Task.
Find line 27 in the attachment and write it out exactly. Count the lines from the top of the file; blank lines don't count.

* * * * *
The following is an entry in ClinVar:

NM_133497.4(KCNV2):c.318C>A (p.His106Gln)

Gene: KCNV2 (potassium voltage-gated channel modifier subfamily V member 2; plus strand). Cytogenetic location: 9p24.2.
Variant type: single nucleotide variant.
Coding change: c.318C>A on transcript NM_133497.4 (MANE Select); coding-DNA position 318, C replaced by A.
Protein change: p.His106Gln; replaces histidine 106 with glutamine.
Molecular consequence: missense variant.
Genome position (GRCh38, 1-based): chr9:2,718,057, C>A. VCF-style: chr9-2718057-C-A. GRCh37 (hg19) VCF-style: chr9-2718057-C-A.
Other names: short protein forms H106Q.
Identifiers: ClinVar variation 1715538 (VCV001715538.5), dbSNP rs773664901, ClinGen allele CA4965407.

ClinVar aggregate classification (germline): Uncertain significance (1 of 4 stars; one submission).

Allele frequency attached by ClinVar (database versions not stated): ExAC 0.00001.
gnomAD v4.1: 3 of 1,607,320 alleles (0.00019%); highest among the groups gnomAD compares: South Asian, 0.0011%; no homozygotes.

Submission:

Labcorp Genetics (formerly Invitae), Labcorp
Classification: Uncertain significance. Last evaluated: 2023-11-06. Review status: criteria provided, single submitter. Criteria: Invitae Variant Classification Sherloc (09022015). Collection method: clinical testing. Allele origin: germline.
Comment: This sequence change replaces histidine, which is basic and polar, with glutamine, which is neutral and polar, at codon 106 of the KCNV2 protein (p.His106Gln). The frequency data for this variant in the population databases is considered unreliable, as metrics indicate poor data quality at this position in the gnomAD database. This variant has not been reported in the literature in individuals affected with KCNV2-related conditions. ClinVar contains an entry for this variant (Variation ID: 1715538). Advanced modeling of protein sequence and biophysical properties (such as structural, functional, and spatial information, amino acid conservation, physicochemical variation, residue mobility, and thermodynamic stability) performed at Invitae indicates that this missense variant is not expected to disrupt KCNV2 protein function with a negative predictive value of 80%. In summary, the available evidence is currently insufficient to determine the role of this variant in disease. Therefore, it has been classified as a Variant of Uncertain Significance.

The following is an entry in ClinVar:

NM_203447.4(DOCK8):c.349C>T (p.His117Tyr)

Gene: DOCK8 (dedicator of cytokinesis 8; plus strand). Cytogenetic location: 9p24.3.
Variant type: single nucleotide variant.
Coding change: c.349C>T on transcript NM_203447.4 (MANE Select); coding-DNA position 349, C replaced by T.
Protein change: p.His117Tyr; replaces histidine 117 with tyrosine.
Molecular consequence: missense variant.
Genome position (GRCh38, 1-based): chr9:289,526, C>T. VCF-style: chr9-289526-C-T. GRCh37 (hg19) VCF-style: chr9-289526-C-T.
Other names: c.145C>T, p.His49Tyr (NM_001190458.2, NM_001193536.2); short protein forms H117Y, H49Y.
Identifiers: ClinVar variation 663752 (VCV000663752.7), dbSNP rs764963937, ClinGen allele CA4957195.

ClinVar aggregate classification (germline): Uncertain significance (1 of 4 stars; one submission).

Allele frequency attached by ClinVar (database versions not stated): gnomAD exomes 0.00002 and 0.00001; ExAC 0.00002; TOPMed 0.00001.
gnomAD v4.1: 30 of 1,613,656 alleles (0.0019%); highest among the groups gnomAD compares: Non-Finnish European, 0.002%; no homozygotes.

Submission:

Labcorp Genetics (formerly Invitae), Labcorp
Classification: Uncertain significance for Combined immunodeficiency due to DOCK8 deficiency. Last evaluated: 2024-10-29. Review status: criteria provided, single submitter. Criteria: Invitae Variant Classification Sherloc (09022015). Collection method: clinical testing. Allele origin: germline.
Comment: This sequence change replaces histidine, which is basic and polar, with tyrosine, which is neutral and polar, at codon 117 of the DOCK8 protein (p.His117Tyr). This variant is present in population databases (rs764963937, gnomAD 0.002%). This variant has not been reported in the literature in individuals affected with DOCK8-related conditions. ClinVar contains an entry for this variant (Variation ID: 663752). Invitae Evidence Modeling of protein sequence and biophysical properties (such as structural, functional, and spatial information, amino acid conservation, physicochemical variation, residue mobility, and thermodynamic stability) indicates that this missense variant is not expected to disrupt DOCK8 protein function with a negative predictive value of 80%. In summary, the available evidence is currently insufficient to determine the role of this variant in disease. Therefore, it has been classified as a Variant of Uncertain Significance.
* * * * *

Identifiers: ClinVar variation 663752 (VCV000663752.7), dbSNP rs764963937, ClinGen allele CA4957195.